Major reforms of the benefit system are set to dramatically reduce the number of British workers on long-term sick leave, but experts are warning that the government must start working more closely with GPs to get people back in the workplace.
A new, more stringent system of testing the capacity to work will be introduced next year and the Department for Work and Pensions (DWP) is predicting that as many as half those taking it will fail.
According to officials, the proposed test is far more robust and will reduce the number of people entering the sickness benefit system by as many 20,000 every year.
The reforms are designed to focus more on what individuals are able to do at work, rather than simply signing them off sick, and will be backed by a package of support to help people access the skills they need.
Dr Sayeed Khan, chief medical adviser at manufacturing body EEF says the measures would help ease the huge problems around long-term sickness, but that much more was needed to train GPs.
"The current system isn't fit for purpose so I think the new test should be welcomed. It will be much better at assessing people's fitness for work, and it's vital we look at what people can do, rather than what they can't.
"There needs to be changes to the sicknote system, but even under the current rules there is scope to work more closely with GPs and raise awareness of how the system can be better," he explains.
Khan, also a Health and Safety commissioner, says that getting people back to work and supporting them is vital for both their own health and the needs of society.
The results of a pilot scheme where GPs were given more training around sickness absence are currently being assessed, and Khan says there needed to be more engagement with doctors if the problem is to be resolved.
"There needs to be a cultural shift because worklessness is so damaging and it seems to have rocketed in the past few decades," he says.
A study released last week seems to back these claims, by showing that working can actually have a beneficial affect on health, attitudes and beliefs.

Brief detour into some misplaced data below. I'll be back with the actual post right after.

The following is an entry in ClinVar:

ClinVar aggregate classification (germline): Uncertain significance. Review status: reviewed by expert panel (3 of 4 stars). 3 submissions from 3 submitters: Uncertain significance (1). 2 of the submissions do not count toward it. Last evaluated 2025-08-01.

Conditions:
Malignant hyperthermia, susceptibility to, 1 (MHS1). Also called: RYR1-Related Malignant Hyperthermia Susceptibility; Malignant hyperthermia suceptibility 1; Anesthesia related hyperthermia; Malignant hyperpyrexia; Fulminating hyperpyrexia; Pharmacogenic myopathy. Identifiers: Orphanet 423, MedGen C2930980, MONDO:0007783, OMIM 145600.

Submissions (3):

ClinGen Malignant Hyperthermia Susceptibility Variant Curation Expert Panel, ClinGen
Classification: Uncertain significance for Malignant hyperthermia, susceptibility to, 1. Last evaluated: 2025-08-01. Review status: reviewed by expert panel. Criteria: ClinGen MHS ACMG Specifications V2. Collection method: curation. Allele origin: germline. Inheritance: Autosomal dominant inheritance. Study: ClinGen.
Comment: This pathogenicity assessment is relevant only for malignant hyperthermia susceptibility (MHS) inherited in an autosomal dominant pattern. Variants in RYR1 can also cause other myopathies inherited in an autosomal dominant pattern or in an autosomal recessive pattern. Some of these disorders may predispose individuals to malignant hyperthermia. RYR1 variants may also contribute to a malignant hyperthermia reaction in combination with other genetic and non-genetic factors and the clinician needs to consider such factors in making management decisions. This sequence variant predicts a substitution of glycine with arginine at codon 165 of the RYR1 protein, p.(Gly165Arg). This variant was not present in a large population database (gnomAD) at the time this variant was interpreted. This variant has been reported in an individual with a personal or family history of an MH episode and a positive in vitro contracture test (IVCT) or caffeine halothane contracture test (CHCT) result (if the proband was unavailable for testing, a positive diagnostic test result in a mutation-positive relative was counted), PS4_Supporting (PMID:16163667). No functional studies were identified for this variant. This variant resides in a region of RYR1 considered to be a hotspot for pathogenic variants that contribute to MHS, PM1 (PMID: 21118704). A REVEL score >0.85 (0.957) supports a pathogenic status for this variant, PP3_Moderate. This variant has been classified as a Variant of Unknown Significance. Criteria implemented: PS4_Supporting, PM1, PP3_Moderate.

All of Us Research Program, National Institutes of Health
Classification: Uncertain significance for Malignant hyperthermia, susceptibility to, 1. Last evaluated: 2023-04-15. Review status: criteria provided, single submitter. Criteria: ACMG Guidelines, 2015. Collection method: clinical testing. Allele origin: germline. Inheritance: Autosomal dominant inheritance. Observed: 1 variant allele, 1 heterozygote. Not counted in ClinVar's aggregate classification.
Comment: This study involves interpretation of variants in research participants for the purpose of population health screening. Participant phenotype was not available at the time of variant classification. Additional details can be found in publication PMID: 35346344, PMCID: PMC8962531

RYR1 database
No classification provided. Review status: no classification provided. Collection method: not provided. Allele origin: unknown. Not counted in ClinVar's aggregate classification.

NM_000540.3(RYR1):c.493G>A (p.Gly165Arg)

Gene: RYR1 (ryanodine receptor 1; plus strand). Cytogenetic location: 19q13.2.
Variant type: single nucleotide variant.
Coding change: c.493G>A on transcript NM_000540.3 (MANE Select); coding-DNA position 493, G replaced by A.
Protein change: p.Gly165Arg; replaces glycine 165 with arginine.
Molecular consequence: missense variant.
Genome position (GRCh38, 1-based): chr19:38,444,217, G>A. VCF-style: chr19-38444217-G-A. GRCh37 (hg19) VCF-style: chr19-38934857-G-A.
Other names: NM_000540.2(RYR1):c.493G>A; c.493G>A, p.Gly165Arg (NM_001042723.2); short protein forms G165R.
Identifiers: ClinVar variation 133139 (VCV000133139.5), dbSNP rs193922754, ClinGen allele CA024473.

The Institute for Employment Studies (IES) found that active partnerships between people and their workplace has real potential for improving health problems.
Darcy Hill, lead author at IES, said the impact on the economy and the social welfare system is pronounced and expensive.
"Implementing workplace health interventions in the most successful way requires the commitment of employers, the co-operation of workers and a sensible way of bringing together their collective needs."
Currently, more than 2.6 million people claim incapacity benefits at a cost to the country of more than £12.5bn. At a time of crippling staff shortages this is clearly untenable.
Ben Willmott, employee relations adviser at the Chartered Institute of Personnel and Development (CIPD) agrees that more should be done to get GPs on board.
"The government rhetoric about 'ending sick-note Britain' will ring hollow until it does more to stem the tide of people falling into long-term sickness in the first place.
"What employers are crying out for is more support from GPs when they are dealing with people who are in danger of slipping into long-term sickness absence - particularly with problems with mental ill-health. All the evidence suggests that a phased return to work in the relatively early stages of such health problems can be far more beneficial than the disappointingly common response of GPs to simply 'sign people off for another couple of weeks," he explains.
The new Work Capacity Assessment will be introduced in October 2008 when Incapacity Benefits are scrapped and replaced with the new Employment and Support Allowance.
The new test will look at physical and mental disabilities and examine a person's ability to carry out tasks likely to be needed by employers - such as using a computer keyboard or a mouse.
Work and Pensions secretary Peter Hain, says the move is about improving people's long-term prospects and helping them understand how employers can cater for their needs.
"We know that many people want to work - work is good for you and your long-term wellbeing and we don't think it's right that in the past people were effectively written off. We want to work with people to get them back into jobs and help them stay there," Hain says.
However David Coats, associate director of policy at The Work Foundation, warns the changes must not force disabled people into unsuitable jobs.
"Policy is facing in the right direction, but it is important to stress that forcing disabled people into bad jobs is not the name of the game.
"Any attempt to toughen the benefit test for the proposed employment support allowance must be accompanied by a renewed and serious commitment to expand training, skills and apprenticeships," he adds.
It's clear that a more holistic approach involving government, employers and GPs is needed to combat the so-called 'sicknote' culture, but this must be balanced sensitively with the needs of people with genuine problems.